CAMBRIDGE, Mass., Sept. 16 (UPI) — Schools of fish and swarms of ocean krill get together in almost identically-shaped shoals, seeming to follow an unknown “rule,” Scottish researchers say.
A study published online in Current Biology says shoals of fish and swarms of krill hang out in groups that take on the same overall shape, not a simple sphere, cylinder or ovoid but something more akin to an irregular crystal, the researchers say.
“The fact that several species of fish and krill that live in very different locations — from the tropics to polar oceans — form shoals that are the same shape suggests that the same forces are at play in diverse ecosystems; there is a common ‘rule’ for shoal shape,” Andrew Brierley of the University of St. Andrews in Scotland, said.
Sonar used to record the three-dimensional shape of Antarctic krill swarms found they had the same ratio of surface area to volume even as the overall size and density of the group varied. Studies of fish like sardines and anchovies from diverse locations turned up the very same pattern, Brierley said.
Using computer modeling, researchers came up with an apparently simple explanation — individual fish and krill juggle their access to oxygen-rich water at the outer boundaries of the shoal or swarm against the risk of being eaten by predators.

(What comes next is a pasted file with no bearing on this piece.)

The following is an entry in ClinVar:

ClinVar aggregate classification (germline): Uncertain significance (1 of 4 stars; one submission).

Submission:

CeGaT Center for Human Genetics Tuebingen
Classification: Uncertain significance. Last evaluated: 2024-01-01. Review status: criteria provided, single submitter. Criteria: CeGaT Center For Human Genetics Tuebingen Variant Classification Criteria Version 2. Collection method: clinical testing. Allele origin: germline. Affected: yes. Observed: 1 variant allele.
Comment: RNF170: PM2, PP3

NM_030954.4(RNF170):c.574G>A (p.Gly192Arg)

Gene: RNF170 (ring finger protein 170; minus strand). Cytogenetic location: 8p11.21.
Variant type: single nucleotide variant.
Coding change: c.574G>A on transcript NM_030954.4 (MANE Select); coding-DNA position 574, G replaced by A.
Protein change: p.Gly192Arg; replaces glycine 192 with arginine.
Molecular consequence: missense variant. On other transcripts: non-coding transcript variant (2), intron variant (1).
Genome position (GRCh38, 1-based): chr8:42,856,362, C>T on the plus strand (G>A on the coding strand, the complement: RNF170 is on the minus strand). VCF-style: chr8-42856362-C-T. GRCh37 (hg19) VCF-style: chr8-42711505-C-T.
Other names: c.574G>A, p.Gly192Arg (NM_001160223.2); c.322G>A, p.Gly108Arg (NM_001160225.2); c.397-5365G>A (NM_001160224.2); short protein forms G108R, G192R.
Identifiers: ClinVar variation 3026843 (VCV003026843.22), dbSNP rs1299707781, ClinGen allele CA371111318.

If oxygen availability is a major driver of shoal shape, Brierley says, then changes are in store. Oxygen concentrations are declining as the world’s oceans warm so shoals will have to adapt accordingly, becoming smaller or less densely packed.
“The ease (or difficulty) with which fishermen can catch pelagic fish and crustaceans — catchability — can vary as a function of shoal size, so understanding the response of shoals to changing oxygen concentration will be of commercial as well as ecological importance,” the researchers wrote.
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